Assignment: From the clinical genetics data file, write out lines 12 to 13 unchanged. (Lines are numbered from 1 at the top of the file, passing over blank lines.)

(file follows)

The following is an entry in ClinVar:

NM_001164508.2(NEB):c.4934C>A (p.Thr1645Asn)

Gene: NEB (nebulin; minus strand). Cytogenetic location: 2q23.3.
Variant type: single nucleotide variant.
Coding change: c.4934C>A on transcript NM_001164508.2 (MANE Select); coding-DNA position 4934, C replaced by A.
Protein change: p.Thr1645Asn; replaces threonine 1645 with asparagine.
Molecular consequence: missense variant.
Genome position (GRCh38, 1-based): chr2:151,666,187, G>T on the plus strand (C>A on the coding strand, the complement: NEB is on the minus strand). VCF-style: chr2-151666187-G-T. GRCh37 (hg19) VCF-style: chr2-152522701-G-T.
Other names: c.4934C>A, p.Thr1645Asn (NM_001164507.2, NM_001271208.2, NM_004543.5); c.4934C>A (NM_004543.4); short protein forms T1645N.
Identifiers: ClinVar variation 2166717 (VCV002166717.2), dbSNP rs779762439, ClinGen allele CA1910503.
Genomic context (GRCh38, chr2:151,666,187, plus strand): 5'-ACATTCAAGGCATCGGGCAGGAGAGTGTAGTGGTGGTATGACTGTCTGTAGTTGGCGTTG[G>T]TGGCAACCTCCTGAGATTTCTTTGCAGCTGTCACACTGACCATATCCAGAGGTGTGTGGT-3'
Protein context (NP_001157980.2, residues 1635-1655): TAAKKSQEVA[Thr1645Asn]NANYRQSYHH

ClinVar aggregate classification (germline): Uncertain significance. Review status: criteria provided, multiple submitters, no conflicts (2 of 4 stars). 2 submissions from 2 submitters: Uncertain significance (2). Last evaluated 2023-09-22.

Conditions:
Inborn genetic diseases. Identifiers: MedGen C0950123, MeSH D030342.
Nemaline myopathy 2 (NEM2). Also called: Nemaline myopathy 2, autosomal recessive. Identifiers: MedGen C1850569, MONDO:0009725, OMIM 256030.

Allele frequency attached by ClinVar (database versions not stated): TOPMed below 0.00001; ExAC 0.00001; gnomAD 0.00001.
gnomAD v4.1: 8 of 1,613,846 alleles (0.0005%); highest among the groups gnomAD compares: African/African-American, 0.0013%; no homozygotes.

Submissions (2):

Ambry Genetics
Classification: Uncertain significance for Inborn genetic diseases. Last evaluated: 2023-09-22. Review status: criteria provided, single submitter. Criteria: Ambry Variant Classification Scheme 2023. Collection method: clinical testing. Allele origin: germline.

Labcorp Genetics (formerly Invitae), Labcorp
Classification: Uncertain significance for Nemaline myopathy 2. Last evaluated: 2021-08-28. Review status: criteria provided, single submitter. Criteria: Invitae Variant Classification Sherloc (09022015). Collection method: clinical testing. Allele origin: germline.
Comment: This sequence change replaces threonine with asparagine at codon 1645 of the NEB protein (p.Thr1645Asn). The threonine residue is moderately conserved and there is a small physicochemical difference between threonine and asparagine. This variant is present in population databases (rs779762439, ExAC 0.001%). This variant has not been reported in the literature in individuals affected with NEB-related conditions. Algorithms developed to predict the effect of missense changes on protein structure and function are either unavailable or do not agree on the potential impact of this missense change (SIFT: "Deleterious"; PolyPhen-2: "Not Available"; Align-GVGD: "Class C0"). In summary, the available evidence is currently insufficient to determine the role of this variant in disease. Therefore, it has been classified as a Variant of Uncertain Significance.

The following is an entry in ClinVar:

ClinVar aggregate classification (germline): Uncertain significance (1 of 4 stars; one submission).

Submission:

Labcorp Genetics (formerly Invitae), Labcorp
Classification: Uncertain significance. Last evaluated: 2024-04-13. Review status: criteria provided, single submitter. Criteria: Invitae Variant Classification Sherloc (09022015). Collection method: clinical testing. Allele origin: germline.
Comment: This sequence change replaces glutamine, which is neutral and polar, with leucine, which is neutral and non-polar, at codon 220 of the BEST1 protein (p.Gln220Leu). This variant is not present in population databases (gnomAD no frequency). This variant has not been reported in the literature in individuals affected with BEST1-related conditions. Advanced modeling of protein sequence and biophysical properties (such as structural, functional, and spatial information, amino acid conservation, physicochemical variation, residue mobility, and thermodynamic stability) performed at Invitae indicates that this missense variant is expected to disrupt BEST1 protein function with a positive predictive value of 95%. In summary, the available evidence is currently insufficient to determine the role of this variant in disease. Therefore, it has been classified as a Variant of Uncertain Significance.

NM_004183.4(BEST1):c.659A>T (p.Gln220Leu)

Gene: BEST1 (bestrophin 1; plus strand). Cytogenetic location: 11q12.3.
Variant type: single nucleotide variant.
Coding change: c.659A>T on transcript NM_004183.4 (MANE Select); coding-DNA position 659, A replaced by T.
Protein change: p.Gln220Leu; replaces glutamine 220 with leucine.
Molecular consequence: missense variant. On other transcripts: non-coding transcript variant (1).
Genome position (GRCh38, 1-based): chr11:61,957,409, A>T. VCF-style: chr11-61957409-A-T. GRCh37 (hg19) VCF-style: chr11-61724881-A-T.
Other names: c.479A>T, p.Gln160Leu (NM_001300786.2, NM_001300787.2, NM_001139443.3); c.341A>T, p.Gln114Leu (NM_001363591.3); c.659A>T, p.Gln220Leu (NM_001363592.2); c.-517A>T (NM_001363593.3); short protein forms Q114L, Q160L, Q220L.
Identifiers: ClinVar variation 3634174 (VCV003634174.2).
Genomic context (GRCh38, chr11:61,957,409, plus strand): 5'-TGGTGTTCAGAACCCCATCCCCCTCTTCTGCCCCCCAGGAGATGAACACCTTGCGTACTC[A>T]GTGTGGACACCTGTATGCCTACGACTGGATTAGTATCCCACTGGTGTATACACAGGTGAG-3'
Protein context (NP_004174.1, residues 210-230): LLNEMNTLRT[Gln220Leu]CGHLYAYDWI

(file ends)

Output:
Protein context (NP_001157980.2, residues 1635-1655): TAAKKSQEVA[Thr1645Asn]NANYRQSYHH

ClinVar aggregate classification (germline): Uncertain significance. Review status: criteria provided, multiple submitters, no conflicts (2 of 4 stars). 2 submissions from 2 submitters: Uncertain significance (2). Last evaluated 2023-09-22.